For a long time, those who fled waited in the neighborhood. They wanted to go home. They filled camps in Turkey and Jordan and Lebanon. When it became clear even to them that “home” no longer existed, nothing could stop them in their desperate flight toward the perceived security of Europe. The refugee crisis is the chronicle of a disaster foretold.

Cohen continued:

American interventionism can have terrible consequences, as the Iraq war has demonstrated. But American non-interventionism can be equally devastating, as Syria illustrates. Not doing something is no less of a decision than doing it. The pendulum swings endlessly between interventionism and retrenchment because the United States is hard-wired to the notion that it can make the world a better place. Looking inward for long is a non-option for a nation that is also a universal idea. Every major conflict poses the question of how far America should get involved.

You get the point, offered by someone who has the moral sense to place blame where blame is due.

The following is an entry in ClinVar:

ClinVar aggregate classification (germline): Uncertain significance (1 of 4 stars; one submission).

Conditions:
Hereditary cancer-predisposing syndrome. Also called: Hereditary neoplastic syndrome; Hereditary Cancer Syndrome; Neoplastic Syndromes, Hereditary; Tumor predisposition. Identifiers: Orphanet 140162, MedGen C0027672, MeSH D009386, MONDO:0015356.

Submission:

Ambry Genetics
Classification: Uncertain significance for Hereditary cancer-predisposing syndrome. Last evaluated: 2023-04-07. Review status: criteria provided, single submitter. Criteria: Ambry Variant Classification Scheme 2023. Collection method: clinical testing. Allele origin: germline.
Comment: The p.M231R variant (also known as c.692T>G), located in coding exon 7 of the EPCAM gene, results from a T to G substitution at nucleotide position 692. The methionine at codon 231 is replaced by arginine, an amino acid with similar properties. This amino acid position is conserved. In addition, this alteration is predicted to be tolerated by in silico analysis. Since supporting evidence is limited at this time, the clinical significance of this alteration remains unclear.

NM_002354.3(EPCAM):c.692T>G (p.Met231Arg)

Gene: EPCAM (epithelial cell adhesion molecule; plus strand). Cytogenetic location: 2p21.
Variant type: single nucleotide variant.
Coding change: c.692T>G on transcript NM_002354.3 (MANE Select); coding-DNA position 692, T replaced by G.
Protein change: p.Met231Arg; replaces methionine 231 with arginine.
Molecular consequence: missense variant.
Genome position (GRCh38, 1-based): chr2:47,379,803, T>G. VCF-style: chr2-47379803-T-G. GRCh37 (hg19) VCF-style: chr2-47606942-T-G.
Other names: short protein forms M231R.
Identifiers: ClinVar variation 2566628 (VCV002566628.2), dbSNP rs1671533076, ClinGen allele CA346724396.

As for Trump’s bombing of Syria, no less than Obama administration stalwart Anne-Marie Slaughter, cheered the Trump action. Gopnik, who thinks he is not deranged, disagrees.

Gopnik explains himself:

It was, as best as anyone can understand, simply a reaction to an image, turned into a self-obsessed lashing out that involved the lives and deaths of many people. It was a detached gesture, unconnected to anything resembling a sequence of other actions, much less an ideology. Nothing followed from it, and no “doctrine” or even a single speech justified it. There is no credible evidence that Trump’s humanity was outraged by the act of poisoning children, only that Trump’s vanity was wounded by the seeming insult to America and, by extension, to him.